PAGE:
Just how much time should children spend in front of TVs, tablets and computers? Recently, the American Academy of Pediatrics revised its guidelines about kids and screen time. Titled “Media and Children Communication Toolkit,” this document contains a lot of common-sense advice for parents, such as monitoring which apps your children are downloading and checking them out yourself, making electronic-free zones and times, interacting with your kids as they use and consume all things digital, and balancing device use with things like exercise, family time, and sleep.
But let’s be honest: most of us aren’t hovering over our kids and interacting with them as they’re using a phone or tablet. In fact, back when my kids were little I did the opposite: I used screens to give myself a break from my kids, or get things done like laundry or cooking dinner. And once the kids are older, hovering simply isn’t possible. They’re out and about on their own.
So how do you monitor what your kids are doing online without hovering? One of the best systems we’ve seen is Amazon FreeTime (opens in new tab) for Kindle Fire. FreeTime comes installed on all Kindle Fires produced after 2012, and is free to use. You set up profiles for your children and the only things accessible while using FreeTime are things you put in there.
Don’t want your child having access to certain books or movies that you’ve purchased through Amazon? No problem. Just give them access to the appropriate stuff. Same with apps.
The parental time controls are excellent, letting you give access during specified times, or restricting only certain categories, such as giving unlimited access to books but limiting apps to an hour a day. You can even let the child earn time for one category by reading or using educational apps for a certain amount of time.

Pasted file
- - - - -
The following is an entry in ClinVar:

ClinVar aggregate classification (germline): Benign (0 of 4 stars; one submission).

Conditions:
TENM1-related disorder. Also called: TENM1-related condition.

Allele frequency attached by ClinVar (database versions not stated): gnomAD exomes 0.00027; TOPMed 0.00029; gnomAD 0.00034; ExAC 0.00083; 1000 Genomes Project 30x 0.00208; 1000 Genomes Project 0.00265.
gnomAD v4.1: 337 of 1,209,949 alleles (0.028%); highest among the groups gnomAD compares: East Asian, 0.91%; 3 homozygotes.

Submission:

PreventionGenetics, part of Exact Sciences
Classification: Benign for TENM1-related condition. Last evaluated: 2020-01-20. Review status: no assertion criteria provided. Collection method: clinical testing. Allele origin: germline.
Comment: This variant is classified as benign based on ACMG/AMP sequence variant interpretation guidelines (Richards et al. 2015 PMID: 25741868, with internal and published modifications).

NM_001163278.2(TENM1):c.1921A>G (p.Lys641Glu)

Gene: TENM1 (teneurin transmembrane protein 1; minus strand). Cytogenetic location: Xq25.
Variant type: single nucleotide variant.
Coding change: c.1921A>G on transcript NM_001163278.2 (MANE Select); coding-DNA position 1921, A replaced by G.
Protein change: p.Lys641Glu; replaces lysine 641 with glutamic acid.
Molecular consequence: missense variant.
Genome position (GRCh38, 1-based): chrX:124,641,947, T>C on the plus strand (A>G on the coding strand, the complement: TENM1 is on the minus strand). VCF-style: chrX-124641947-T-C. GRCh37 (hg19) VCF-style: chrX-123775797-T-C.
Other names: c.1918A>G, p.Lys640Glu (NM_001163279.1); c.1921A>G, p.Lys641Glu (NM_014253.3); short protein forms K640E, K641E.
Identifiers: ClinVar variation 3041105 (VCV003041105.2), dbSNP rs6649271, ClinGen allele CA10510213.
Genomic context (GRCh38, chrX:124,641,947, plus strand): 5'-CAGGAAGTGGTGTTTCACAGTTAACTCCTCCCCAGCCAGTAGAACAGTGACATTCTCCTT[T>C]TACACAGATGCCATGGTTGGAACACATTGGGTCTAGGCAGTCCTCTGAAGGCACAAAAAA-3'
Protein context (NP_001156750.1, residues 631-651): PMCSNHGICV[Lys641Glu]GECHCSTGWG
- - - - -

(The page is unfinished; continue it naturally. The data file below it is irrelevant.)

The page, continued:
For a monthly fee that ranges from $3 to $10 based on the number of profiles and whether or not you have Amazon Prime, you can subscribe to FreeTime Unlimited, which gives you access to tens of thousands of books, TV shows, movies, educational apps, and games – all appropriate for children. Some Kindle Fires come with a year of FreeTime Unlimited.
But what about phones? TeenSafe is an excellent subscription app that lets you monitor what’s happening on your child’s phone. You can see texts—even deleted ones—and a compete log of calls. You can locate the phone, view a browser history, see all of the third-party apps installed on the phone (Android only) and see messages from apps like Kik and WhatsApp (iPhone only).
It’s worth noting, however, that you will not be able to see images or videos that have been texted to or from the phone. TeenSafe costs $14.95 for an unlimited number of kids.
You can check out this week’s Parenting Bytes podcast to hear more about monitoring your kids’ screen time and AAP guidelines.
Amy Oztan blogs at AmyEverAfter.com and co-hosts the Parenting Bytes podcast. She can usually be found on her couch in Brooklyn with her husband, two kids, and cat.